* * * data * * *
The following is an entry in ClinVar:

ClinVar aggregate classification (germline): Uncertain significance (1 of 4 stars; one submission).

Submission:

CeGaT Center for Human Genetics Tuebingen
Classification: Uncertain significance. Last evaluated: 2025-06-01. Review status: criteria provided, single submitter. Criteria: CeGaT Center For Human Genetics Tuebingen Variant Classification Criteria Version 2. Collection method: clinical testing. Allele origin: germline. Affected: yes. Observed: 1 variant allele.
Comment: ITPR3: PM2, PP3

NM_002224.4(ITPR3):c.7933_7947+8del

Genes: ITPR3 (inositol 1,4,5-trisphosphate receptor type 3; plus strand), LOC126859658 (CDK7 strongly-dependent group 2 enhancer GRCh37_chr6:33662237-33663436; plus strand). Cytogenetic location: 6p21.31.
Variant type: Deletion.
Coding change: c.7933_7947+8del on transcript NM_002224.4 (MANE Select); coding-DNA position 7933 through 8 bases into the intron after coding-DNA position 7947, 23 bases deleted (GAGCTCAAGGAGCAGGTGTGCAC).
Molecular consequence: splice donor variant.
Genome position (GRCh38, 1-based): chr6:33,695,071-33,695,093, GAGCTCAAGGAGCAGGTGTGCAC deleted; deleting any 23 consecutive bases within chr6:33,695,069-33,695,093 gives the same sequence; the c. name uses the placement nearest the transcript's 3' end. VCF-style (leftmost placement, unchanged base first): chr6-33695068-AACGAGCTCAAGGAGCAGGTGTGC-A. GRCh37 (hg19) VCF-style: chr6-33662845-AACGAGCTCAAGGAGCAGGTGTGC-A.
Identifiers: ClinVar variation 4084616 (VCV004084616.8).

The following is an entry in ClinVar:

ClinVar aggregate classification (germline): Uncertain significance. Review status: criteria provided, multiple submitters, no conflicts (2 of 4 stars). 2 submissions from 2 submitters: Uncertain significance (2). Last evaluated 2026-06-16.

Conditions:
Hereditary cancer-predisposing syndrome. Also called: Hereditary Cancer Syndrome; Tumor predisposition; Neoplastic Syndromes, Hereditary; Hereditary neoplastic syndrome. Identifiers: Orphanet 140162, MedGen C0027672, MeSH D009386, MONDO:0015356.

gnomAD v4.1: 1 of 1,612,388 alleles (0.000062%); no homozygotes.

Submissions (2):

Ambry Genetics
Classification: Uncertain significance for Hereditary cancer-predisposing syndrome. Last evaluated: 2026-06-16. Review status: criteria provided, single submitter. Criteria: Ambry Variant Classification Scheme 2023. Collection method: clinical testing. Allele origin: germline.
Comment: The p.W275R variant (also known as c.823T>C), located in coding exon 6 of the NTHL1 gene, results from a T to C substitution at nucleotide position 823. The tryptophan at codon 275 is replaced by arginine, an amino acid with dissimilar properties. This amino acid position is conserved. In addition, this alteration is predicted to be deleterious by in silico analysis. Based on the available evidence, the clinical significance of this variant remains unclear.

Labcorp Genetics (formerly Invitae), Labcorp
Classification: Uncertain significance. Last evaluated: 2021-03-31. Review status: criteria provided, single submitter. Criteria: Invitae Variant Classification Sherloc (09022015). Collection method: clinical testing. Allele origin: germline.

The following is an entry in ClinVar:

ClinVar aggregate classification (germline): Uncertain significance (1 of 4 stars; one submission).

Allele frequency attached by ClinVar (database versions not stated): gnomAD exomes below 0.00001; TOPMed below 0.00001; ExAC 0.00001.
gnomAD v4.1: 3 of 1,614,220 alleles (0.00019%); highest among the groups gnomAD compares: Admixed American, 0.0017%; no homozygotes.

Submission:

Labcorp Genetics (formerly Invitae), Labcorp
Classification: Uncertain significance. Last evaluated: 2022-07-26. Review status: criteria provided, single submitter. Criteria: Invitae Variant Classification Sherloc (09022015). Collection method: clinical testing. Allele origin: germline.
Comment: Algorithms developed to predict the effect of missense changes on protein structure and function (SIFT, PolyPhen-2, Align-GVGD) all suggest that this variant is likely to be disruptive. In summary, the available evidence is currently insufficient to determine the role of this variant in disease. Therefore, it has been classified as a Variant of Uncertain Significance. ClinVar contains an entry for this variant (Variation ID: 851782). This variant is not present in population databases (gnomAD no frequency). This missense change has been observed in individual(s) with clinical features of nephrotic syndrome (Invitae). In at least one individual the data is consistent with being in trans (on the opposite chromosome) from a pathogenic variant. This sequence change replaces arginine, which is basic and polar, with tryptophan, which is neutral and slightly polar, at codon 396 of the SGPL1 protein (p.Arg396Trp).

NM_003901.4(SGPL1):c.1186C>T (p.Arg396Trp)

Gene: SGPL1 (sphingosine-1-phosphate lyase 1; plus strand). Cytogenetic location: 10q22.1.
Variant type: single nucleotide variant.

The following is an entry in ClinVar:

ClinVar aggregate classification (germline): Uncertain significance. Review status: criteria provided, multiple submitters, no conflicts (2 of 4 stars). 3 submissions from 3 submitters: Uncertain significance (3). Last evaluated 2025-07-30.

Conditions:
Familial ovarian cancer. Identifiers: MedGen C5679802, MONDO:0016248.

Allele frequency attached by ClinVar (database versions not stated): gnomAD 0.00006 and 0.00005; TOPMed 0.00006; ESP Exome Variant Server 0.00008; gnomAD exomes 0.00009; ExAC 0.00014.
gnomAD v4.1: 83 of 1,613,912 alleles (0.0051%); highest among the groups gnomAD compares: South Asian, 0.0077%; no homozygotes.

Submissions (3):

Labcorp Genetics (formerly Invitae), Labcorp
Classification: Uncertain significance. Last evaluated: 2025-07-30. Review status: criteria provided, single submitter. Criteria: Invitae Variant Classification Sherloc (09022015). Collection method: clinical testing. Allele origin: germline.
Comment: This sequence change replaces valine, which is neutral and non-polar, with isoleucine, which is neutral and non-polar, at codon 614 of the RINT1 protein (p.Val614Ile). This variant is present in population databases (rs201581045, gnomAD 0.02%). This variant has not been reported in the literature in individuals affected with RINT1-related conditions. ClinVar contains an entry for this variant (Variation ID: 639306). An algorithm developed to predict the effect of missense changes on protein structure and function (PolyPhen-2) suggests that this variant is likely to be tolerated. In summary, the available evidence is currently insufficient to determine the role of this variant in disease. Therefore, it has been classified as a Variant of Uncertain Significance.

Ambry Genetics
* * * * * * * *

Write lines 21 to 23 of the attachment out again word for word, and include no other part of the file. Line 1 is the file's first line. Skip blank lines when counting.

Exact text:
Classification: Uncertain significance for Hereditary cancer-predisposing syndrome. Last evaluated: 2026-06-16. Review status: criteria provided, single submitter. Criteria: Ambry Variant Classification Scheme 2023. Collection method: clinical testing. Allele origin: germline.
Comment: The p.W275R variant (also known as c.823T>C), located in coding exon 6 of the NTHL1 gene, results from a T to C substitution at nucleotide position 823. The tryptophan at codon 275 is replaced by arginine, an amino acid with dissimilar properties. This amino acid position is conserved. In addition, this alteration is predicted to be deleterious by in silico analysis. Based on the available evidence, the clinical significance of this variant remains unclear.

Labcorp Genetics (formerly Invitae), Labcorp